We were looking for an overnight stay while traveling through Idaho. We didn't arrive until 5pm and were certain the campground would be full. Much to our surprise it was not full but we were not told how many sites were available so pretty much took the first site we saw. It was a huge site for our little rig but we grabbed it anyway. We enjoyed visiting the park in the evening and having it almost entirely by ourselves. We also had a little time in the morning to catch some areas we missed the night before and also had this time to ourselves. Had we not stayed in the park I'm not sure we would have had time to visit on our way (20miles) to the next nearest campground. The park is fascinating and worth the drive.
I lucked into stumbling upon this single site campsite along silver creek. I’m not a fisherwoman, but apparently there is some good fishing in the creek. What I loved about this site was that there was only the one site here, with a clean-ish vault toilet(it was getting close to needed a pump out). No traffic sounds, no campground noise, just the creek and the birds and cicadas and a visit from some mule deer. There was a nice picnic table and a tent pad, and, although there was no where to get firewood, a fire pit and grill. I didn’t see any evidence of fish guts, so I am guessing any fishermen would clean their fish in the creek(?). The next morning as I was leaving the area I found 2 more sites that were more developed with a large gravel parking/turnaround and pavilion covered picnic tables that were handicap accessible. But I am glad I camped where I did for the solitude, just me, Silver Creek, some mule deer, and the cicadas and birds.
Holy Cow! It really was like camping on the moon(except the wind) or on a volcano. This is a barren place due to the volcanic nature of the land, but it was very pretty and the campground was set up in an almost ingenious way to provide privacy for most sites. There were essentially two loops, but the loops had lots of twists and turns and ups and downs in order to squeeze in the most number of sites with the most privacy. I ended up with a deep site where I could set my tent up between some lava rocks to get some semblance of a wind break. From inside my tent I could not see any other sites(which was really nice), but I could see my neighbors from my picnic table. No fires are allowed(which I found interesting since we were camped on a lava flow), and there are no showers(someone told me that maybe I could get a shower at the KOA in Arco, but I didn’t bother). In fact, water is somewhat restricted- there were signs stating RV’s could not fill up, but all were welcome to fill personal water jugs. Even the dish washing station was closed at the restrooms. Speaking of which, the restrooms had flush toilets and sinks with cold water and were fairly clean if a bit outdated. Definitely get some hiking in while you are here. There is a nice trail from the campground that connects to the North Crater Flow trail, and if you have some stamina climb the Inferno Cone for great views(watch the ground for cinders that look like glass!). Get a permit at the visitors center to go into the lava tube caves(its free but required). I only hiked in Indian Cave as I wasn’t comfortable with the pitch black dark of Boy Scout and Beauty Caves by myself. Definitely check out the town of Arco, the first in the nation to be powered by nuclear energy. Not far from Arco is the nuclear power plant, decommissioned, where you can take a free tour. Back at the campground there is one last important note- you have to pay the electronic ranger for your campsite, and NO cash is accepted. Only credit cards.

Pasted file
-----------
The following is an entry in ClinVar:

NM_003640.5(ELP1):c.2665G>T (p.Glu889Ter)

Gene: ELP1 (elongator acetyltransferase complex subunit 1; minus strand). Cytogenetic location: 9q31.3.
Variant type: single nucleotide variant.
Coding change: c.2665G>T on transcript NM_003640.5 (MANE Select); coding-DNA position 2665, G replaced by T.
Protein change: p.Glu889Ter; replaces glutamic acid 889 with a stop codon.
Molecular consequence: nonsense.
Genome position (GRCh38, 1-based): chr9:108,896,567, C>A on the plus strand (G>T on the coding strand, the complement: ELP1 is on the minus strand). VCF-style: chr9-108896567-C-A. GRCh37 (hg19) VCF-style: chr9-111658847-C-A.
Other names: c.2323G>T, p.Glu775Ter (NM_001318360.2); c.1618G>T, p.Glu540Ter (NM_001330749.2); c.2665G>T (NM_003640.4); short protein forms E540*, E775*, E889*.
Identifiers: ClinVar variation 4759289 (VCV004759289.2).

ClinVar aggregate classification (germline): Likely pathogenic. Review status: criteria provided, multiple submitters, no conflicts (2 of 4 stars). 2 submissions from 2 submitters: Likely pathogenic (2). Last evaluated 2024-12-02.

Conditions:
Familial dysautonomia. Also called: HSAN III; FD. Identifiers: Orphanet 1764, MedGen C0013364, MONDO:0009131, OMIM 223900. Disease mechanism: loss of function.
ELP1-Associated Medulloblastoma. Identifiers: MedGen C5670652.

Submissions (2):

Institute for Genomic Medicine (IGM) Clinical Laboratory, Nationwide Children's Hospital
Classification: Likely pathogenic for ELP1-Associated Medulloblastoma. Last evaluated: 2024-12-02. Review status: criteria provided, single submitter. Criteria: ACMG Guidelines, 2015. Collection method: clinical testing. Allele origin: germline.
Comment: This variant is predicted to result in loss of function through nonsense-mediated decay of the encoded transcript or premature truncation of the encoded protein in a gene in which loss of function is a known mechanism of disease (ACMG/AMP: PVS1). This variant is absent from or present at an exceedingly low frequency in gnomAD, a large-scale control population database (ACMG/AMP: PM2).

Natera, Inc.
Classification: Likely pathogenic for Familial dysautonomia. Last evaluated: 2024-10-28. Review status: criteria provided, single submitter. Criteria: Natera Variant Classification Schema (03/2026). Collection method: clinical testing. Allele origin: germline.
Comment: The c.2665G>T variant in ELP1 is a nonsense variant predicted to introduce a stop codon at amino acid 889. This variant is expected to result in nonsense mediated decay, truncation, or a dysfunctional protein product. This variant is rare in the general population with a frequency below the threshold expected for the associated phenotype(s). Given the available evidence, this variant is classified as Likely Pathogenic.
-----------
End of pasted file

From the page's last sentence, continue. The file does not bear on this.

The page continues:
I loved this campground we showed up in the early afternoon on a Thursday and they had plenty of spots still available. You are completely immersed into the lava landscape at this campground I really enjoyed it. The sites were nice size bathrooms were very clean lots of families and friendly people. A must if you are in Idaho.
Located right by the entrance station, this campground has 42 sites, with only a select number suitable for large RVs or 5th wheels(although we encountered a large RV coming toward us that necessitated us backing into an empty site)! It was very windy the day we were here but don’t know if that is typical. Flush toilets but no showers; typical of national park campgrounds. No hookups or dump station. Sites are surrounded by lava rocks; some were very nice but others not as much (sites 1-5 are right by (and I mean RIGHT BY) the entrance station). Sites 34, 35, 42, and 3 are fully accessible and site 34 has an electrical outlet for use by those with medical needs. Open April-November, weather dependent but water only available in peak months. Limited to no cell service (Verizon). $15 during peak season (half price for senior pass holders and when there is no water). No fee during April and November if open.